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Hamstring Strain

February 26, 2010


What is a hamstring strain?
How does it occur?
What are the symptoms?
How is it diagnosed?
How is it treated?
When can I return to my sport or activity?
How can I prevent a hamstring strain?

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What is a hamstring strain?
A strain is a stretch or tear of a muscle or tendon. People commonly call such an injury a pulled muscle. You hamstring muscle group is in the back of your thigh that allows you to bend your knee. It is made up of three large muscles: the biceps, semimembranosus, and semitendinosus.

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How does it occur?
A hamstring muscle strain usually occurs when these muscles are contracted forcefully
during activities such as running or jumping.

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What are the symptoms?
You will often feel a burning or popping as the injury occurs. You will have pain when walking or when being or straightening your leg. A few days after the injury, you may have bruising on your leg just below the injury.

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How is it diagnosed?
Your doctor will examine your leg and find tenderness at the site of the injury.

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How is it treated?
Treatment may include:
– Applying ice packs to your hamstring for 20 to 30 minutes every 3 to 4 hours for 2 to 3 days or until the pain goes away
– Elevating your leg by placing a pillow underneath it
– Wrapping an elastic bandage around your leg for compression to keep the swelling from getting worse
– Taking anti-inflammatory medication according to your doctors prescription
– Using crutches if it is too painful to walk
As you return to your activity, you may be given an elastic thigh wrap to give extra support to your hamstring. While you are recovering from your injury, you will need to change your sport or activity to one that does not make you condition worse. For example, you may need to swim or bicycle instead of run.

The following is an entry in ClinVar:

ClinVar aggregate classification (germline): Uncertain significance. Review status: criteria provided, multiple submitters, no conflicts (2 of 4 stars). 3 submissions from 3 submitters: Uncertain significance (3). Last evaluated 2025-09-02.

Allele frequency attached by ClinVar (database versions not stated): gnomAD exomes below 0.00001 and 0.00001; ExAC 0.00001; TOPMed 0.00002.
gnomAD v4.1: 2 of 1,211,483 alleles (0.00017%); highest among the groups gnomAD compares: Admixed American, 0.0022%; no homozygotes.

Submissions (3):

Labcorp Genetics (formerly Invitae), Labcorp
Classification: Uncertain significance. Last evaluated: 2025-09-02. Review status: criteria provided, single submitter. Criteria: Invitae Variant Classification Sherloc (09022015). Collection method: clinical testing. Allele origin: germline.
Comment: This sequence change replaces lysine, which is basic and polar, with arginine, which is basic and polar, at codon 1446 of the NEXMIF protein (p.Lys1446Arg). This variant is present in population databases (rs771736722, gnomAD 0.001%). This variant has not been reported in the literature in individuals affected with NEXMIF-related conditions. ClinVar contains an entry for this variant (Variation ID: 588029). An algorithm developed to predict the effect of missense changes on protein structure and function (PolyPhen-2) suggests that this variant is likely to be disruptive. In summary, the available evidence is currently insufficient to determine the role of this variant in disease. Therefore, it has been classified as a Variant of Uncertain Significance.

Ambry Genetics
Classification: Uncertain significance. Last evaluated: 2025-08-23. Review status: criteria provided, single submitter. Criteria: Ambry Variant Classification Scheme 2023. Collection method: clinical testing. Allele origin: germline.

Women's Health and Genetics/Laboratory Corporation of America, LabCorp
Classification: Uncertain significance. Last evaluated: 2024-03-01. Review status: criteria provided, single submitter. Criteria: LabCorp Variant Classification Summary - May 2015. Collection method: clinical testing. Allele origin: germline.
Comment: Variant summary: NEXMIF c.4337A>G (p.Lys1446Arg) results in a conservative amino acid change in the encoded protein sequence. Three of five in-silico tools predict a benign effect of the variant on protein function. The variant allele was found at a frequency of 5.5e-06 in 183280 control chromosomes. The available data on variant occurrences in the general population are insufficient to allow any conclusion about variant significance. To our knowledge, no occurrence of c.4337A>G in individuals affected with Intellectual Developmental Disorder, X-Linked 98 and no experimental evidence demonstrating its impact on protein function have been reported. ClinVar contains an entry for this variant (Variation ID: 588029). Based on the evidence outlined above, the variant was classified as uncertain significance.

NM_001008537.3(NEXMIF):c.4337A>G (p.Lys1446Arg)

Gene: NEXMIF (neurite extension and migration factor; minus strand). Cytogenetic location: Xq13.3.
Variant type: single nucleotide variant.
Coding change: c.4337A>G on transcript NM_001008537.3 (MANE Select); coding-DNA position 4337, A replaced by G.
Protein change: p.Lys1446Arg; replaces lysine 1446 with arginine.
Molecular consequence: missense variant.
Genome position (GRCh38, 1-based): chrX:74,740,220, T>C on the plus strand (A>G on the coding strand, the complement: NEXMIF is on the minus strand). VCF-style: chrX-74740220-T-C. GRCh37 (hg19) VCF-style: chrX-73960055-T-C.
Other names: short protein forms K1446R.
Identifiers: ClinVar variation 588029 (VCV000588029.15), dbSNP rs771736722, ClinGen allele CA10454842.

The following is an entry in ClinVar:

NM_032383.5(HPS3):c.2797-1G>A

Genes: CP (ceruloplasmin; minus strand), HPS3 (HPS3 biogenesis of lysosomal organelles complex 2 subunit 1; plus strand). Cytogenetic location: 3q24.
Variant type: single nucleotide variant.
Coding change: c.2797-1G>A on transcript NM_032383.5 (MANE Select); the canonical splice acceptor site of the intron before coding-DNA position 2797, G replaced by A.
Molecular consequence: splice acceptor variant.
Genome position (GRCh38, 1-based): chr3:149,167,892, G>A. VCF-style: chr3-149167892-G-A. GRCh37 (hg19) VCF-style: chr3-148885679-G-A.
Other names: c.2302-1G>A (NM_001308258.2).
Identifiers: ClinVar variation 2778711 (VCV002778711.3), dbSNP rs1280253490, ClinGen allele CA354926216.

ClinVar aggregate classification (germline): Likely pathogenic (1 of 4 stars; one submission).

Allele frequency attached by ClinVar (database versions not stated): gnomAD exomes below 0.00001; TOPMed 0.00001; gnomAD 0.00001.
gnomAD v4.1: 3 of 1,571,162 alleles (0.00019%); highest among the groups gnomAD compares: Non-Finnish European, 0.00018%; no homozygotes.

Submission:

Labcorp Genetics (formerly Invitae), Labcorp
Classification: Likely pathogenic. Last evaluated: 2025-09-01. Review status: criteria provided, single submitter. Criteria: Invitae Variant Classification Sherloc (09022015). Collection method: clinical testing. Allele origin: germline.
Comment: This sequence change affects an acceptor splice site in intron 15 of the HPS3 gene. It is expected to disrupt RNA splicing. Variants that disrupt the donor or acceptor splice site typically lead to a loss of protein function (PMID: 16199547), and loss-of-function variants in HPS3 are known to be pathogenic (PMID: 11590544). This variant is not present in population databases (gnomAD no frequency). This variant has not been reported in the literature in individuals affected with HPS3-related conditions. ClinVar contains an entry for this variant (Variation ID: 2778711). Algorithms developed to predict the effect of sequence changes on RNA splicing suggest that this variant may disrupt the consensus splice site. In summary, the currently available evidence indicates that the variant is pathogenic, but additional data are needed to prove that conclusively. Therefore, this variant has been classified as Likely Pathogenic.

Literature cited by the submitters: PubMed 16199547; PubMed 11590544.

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When can I return to my sport or activity?
The goal of rehabilitation is to return you to your sport or activity as soon as is safely possible. If you return too soon you may worsen your injury, which could lead to permanent damage. Everyone recovers from injury at a different rate. Return to your sport or activity will be determined by how soon you leg recovers, not by how many days or weeks it has been since your injury occurred. In general, the longer you have symptoms before you start treatment, the longer t will take to get better. You may safely return to your sport or activity when, starting from the top of the list and progressing to the end each of the following is true:
– You have full range of motion in the injured leg compared to the uninjured leg
– You have full strength of the injured leg compared to the uninjured leg
– You can jog straight ahead without pain or limping
– You can sprint straight ahead without pain or limping
– You can do 45-degree cuts, first at half-speed, then at full-speed
– You can do 20-yard figures-of-eight, first at half-speed, then at full-speed
– You can do 90-degree cuts, first at half-speed, then at full-speed.
– You can do 10-yard figures-of-eight, first ad half-speed, then at full-speed
– You can jump on both legs without pain and you can jump on the injured leg without pain

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How can I prevent a hamstring strain?
A hamstring strain is best prevented by warming up properly and stretching your hamstring muscles prior to your activities. This is especially important in sprinting or jumping.

Pierre Rouzier, M.D. THE SPORTS MEDICINE PATIENT ADVISOR

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